Many Christians today have upgraded their faith to a level that is somewhat higher than that of the Pharisees. They pray that the Holy Spirit will help their flesh fulfill their Old Covenant vow. But the Israelites did this from the beginning. Prayer was not unknown to them, even though they may have had a limited understanding of the Holy Spirit. Prayer is certainly helpful, but the most earnest of believers know by experience that they still fall short of the glory of God. In the end, the Old Covenant path places faith in both God and man, believing that God is man’s assistant.
The New Covenant path, on the other hand, has faith in the promise of God alone. Children of the promise are fully assured that God is able to do what He has promised. Essentially, we are imputed righteous through our Passover experience, giving us a legal righteousness up front. Then (as with the Israelites) we are led into the wilderness for training through the feast of Pentecost. Finally, we enter the Promised Land through the feast of Tabernacles. Only then do we become fully righteous with the law fully written on our hearts (Heb. 8:10).
Jesus quoted Deut. 6:5 and Lev. 19:18 to the lawyer who had asked Him, “which is the great commandment in the Law?” (Matt. 22:36). Neither of them questioned that the law was authoritative, and sin was presumed to be lawlessness. Jesus warned us of lawlessness in Matt. 7:21-23,
21 Not everyone who says to Me, “Lord, Lord” will enter the kingdom of heaven, but he who does the will of My Father who is in heaven will enter. 22 Many will say to Me on that day, “Lord, did we not prophesy in Your name, and in Your name cast out demons, and in Your name perform many miracles?” 23 And then I will declare to them, “I never knew you; depart from Me, you who practice lawlessness” [anomia].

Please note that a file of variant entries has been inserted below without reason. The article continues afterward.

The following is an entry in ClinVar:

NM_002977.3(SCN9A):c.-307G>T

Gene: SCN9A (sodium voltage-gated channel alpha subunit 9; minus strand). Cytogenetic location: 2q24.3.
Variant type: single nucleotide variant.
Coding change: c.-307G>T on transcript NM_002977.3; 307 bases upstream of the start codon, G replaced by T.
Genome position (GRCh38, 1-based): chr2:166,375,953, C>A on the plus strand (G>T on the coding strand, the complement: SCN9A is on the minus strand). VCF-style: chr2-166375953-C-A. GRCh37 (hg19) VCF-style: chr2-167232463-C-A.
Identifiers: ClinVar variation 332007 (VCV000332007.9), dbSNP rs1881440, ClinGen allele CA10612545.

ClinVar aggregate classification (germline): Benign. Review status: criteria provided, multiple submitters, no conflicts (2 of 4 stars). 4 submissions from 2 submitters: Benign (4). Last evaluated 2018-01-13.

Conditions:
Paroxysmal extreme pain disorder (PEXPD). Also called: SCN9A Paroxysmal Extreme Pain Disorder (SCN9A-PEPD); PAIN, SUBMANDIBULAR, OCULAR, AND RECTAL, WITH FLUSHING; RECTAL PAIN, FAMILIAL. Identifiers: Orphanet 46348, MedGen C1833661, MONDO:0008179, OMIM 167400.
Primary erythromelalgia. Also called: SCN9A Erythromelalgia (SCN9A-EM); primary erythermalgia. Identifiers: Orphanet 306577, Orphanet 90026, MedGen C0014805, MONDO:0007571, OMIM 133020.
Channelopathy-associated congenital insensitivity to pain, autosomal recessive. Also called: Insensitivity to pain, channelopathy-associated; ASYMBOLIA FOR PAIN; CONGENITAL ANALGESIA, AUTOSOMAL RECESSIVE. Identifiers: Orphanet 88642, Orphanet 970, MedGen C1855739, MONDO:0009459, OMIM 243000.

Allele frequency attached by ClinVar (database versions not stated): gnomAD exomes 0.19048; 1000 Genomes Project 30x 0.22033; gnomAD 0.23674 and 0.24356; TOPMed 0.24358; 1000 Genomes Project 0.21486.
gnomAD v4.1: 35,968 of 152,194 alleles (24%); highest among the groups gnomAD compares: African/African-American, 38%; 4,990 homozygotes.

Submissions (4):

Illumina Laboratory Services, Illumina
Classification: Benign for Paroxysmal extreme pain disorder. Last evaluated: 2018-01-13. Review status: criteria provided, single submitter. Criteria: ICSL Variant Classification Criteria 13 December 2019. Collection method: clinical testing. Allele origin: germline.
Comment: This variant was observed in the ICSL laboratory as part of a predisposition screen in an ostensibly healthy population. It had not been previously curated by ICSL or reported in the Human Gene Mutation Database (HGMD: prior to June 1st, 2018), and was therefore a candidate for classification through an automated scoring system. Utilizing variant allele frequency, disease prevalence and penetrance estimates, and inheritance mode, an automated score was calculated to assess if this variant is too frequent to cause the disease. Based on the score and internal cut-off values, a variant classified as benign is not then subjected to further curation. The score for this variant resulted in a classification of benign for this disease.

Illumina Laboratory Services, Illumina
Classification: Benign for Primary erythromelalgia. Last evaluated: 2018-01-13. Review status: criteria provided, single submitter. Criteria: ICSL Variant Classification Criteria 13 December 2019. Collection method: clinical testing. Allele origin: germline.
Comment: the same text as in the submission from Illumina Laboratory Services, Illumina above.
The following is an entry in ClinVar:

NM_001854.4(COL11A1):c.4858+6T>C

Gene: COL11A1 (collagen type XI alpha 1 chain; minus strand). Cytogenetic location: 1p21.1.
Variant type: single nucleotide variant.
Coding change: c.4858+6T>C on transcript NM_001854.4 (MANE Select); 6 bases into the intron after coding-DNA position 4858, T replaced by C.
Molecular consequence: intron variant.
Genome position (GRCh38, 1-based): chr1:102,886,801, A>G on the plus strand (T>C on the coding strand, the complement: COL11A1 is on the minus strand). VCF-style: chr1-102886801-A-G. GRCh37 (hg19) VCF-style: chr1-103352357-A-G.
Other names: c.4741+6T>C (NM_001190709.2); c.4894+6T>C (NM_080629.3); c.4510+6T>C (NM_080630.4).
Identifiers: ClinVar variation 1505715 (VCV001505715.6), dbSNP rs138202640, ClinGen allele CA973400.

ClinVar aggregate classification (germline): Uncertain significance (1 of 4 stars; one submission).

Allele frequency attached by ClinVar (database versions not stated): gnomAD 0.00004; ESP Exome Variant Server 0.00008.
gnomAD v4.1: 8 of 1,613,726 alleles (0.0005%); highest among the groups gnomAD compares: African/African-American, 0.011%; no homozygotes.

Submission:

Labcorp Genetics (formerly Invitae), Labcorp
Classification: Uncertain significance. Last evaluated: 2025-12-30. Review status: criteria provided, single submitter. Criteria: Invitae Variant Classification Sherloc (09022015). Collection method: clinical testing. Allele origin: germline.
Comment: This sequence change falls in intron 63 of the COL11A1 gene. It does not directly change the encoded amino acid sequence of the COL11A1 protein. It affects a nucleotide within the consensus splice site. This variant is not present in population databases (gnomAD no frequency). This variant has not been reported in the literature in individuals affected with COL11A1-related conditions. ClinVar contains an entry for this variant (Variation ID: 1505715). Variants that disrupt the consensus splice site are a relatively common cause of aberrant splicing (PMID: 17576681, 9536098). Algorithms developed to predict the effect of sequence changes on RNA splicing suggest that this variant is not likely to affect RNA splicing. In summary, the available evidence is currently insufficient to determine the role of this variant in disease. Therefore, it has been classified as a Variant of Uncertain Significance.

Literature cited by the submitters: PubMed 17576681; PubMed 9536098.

Here Jesus uses the same definition of sin that John uses in 1 John 3:4. Respecting the law seems to take precedence over prophecy, exorcism, and performing miracles. This is because the law is the expression of the nature of Christ and the God of Love. Putting on His nature is more important than prophecy and miracles.
The goal of Pentecost is to be perfectly obedient. When we reach that goal, we will be more than obedient; we will also be in agreement with God. That is the final goal of the feast of Tabernacles. At that point, there will be no more wrestling with the flesh. We will be changed into the image of God, and our nature itself will be changed. We will no longer have the desire to go against the nature of God. We will no longer fall short of the glory of God.